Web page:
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British Court Blocks Extradition Of Bosnian Former Leader

Ejup Ganic said he feels "vindicated" by the ruling.

A British court has rejected a request by Serbia to extradite former Bosnian wartime leader Ejup Ganic to Belgrade to be tried for war crimes.

Judge Timothy Workman said his decision was based on his belief that a Serbian-run trial of Ganic would be politically motivated. He characterized Belgrade's case against Ganic as "brought and...used for political purposes" and "an abuse of process of this court."

Ganic, 64, was a member of Bosnia's multiethnic presidency during the three-way 1992-95 war between his fellow Muslims and Serbs and Croats.

He was arrested on March 1 at London's Heathrow Airport on a provisional extradition request from Belgrade for alleged "conspiracy to murder with other named people and breach of the Geneva Convention, namely killing wounded soldiers."

The incident in question involved the deaths of dozens of Yugoslav National Army (JNA) soldiers on May 3, 1992, while a truce was in effect and the soldiers were in retreat. Serbia said Ganic's actions violated the Geneva Convention.

Ganic is just one of 19 former Bosnian officials Belgrade wants to put on trial for the attack by Bosnian forces.


Outside the courthouse in London, Ganic hailed the decision as a vindication and told reporters that "the government of Serbia tried to undermine the judiciary" in Britain. "I was proud when I heard the closing arguments of the judge," he told RFE/RL. "We won and this [case] will have an important role in further developments in Bosnia and Herzegovina and in [our] relations with [Bosnia's] neighbors, as well."

Britain's Press Association reported that in his ruling, the judge said two previous independent investigations had concluded there was no case against Ganic and no significant new evidence had emerged since to justify a decision otherwise.

Sonja Biserko, the head of Serbia's Helsinki Committee for Human Rights, testified on Ganic's behalf during the court hearing and told RFE/RL she wasn't surprised by the ruling. "I expected the decision [to be] in favor of Dr. Ganic," she said. "The whole case has been politicized, and the request for extradition had the aim to revise the [history of the] war in Bosnia and Herzegovina."

Bruno Vekaric, Serbia's deputy war crimes prosecutor, said Belgrade will appeal.

"There is a right for appeal and we are going to appeal on this decision. We want to get the answers through the next process to who is responsible," he said. "Is Ganic, or somebody else, responsible for the deaths of 60 victims in [Sarajevo's ] Dobrovoljacka Street?"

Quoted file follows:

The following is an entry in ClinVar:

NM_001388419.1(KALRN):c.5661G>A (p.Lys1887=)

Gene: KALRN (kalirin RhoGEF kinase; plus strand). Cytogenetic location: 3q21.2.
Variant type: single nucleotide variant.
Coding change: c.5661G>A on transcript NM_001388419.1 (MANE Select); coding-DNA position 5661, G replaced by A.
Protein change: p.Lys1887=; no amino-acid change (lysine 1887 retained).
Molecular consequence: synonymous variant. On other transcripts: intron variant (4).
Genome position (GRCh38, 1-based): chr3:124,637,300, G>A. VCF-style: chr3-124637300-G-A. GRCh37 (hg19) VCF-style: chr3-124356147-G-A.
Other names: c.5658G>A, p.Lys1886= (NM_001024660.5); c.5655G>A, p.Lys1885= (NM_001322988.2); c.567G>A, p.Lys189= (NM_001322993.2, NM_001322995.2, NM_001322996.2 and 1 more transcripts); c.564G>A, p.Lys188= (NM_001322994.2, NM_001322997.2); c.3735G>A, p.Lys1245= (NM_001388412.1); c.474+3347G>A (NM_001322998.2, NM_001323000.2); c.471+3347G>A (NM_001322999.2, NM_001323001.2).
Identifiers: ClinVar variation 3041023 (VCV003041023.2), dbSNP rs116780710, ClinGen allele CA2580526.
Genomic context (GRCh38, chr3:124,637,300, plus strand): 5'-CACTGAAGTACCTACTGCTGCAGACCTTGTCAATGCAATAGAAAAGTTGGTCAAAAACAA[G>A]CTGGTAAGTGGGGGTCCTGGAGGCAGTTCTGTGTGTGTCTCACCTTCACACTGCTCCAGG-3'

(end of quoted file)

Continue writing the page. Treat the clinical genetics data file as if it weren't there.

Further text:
Rejected By ICTY

The ruling will be welcomed in Sarajevo, where Bosnian authorities have been criticized for not launching their own investigation into Ganic's role in the incident. The belief among many is that such a move could have preempted Serbia's action.

Sinan Alic, who heads the Bosnian NGO Truth, Justice, and Reconciliation Foundation spoke to RFE/RL in March after Ganic was released on bail. Alic said Ganic and the 18 other Bosnians wanted on Serbian war crimes extradition requests were being "held hostage" to Belgrade's policies "as a result of the incompetence and lack of preparedness" of the Bosnian government.

Following Ganic's arrest in Britain, thousands of Bosnians protested outside the British and Serbian embassies in Sarajevo and Bosnia's main Muslim party, the Party of Democratic Action (SDA) collected signatures for a petition demanding his release.

Information contained in documents obtained by RFE/RL from the International War Crimes Tribunal (ICTY) in The Hague revealed that it was a district prosecutor in Bosnia's Serbian entity, the Republika Srpska, who initially filed for Ganic to be tried at the UN court for "war crimes against POWs."

The UN tribunal's chief prosecutor at the time, Carla Del Ponte, rejected the request, saying "that the evidence is insufficient by international standards to provide reasonable grounds" to believe that Ganic may have violated international humanitarian law.

Del Ponte sent the case back to prosecutors in Bosnia on June 17, 2003, with the advice that it was their responsibility to further investigate the allegations against Ganic and determine whether there were grounds for a war crimes trial in Sarajevo.

with contributions from RFE/RL's Balkan Service

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